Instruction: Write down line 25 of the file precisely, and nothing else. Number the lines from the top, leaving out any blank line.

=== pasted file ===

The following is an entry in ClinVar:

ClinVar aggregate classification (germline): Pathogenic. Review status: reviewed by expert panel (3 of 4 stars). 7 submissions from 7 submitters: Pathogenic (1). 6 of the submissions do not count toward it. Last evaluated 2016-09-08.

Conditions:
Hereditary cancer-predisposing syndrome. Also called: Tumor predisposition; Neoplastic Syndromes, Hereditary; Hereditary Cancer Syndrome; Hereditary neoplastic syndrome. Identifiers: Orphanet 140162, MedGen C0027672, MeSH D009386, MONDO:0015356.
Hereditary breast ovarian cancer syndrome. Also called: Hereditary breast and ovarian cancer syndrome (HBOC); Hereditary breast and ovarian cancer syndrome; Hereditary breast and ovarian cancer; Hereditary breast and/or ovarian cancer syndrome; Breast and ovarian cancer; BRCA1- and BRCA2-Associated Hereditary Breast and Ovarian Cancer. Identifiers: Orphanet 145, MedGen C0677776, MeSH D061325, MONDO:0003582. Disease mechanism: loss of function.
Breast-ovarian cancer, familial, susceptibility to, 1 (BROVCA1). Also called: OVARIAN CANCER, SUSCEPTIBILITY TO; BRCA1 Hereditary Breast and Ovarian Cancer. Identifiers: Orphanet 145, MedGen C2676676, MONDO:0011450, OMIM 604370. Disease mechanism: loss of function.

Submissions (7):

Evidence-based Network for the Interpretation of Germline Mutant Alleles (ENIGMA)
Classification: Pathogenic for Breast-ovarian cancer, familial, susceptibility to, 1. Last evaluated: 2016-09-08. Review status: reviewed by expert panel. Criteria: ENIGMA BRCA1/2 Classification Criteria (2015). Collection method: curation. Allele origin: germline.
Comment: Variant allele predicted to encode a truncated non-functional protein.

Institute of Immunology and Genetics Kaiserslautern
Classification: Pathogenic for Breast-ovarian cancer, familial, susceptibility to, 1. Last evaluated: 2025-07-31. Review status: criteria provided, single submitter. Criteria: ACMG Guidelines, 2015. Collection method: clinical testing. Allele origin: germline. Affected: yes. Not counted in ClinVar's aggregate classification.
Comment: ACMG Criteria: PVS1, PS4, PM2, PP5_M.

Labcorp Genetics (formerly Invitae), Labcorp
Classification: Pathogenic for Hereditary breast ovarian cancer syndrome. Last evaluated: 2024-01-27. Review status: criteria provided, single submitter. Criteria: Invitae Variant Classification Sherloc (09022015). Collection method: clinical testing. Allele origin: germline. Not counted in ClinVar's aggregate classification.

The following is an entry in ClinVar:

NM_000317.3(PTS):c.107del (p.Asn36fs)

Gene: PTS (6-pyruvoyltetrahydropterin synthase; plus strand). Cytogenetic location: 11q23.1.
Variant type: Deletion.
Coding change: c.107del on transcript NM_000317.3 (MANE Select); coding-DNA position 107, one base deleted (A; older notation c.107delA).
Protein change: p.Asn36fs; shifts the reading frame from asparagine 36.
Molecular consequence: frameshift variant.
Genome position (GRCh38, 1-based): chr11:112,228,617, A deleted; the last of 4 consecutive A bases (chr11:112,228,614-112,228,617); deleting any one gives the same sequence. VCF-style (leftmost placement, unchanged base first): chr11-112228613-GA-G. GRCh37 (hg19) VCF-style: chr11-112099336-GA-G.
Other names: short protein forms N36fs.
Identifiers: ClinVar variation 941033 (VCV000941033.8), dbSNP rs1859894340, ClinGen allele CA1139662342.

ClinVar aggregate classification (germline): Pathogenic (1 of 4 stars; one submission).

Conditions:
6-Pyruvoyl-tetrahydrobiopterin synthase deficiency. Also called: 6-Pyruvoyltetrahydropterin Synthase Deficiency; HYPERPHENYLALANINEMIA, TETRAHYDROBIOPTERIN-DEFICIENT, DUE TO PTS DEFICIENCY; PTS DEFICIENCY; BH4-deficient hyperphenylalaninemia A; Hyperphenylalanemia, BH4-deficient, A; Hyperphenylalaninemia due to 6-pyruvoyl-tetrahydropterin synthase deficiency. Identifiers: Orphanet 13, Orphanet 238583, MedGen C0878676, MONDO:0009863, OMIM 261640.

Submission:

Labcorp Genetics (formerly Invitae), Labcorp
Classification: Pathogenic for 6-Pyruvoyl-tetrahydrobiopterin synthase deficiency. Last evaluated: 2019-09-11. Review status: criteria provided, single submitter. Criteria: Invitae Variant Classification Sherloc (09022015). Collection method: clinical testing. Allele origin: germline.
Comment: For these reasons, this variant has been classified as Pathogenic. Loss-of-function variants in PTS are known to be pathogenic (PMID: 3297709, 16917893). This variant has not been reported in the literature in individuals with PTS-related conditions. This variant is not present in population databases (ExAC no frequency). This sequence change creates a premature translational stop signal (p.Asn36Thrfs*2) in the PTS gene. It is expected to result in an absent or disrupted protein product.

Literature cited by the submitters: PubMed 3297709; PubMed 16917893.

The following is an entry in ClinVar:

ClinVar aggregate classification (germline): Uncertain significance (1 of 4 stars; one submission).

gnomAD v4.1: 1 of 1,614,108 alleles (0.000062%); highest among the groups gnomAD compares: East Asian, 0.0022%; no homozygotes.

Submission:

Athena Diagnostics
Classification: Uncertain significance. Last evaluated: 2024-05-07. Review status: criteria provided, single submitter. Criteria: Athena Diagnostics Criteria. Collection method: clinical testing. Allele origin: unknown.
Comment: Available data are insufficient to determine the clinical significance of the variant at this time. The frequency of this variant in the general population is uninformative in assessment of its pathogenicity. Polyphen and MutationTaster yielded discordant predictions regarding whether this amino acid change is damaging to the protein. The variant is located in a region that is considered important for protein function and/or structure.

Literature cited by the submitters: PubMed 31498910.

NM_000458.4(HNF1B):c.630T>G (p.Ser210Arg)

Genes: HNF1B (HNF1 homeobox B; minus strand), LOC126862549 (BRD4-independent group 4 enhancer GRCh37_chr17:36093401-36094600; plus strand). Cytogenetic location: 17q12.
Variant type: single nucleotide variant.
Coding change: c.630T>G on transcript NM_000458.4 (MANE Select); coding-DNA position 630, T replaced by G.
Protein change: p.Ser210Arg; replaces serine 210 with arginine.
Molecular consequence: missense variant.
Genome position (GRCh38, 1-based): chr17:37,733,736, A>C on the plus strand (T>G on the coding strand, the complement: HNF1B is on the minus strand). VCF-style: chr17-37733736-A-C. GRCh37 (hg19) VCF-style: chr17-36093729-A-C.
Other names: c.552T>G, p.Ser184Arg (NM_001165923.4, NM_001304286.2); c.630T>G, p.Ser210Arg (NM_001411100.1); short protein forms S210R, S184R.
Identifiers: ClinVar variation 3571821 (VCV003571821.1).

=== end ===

Identifiers: ClinVar variation 941033 (VCV000941033.8), dbSNP rs1859894340, ClinGen allele CA1139662342.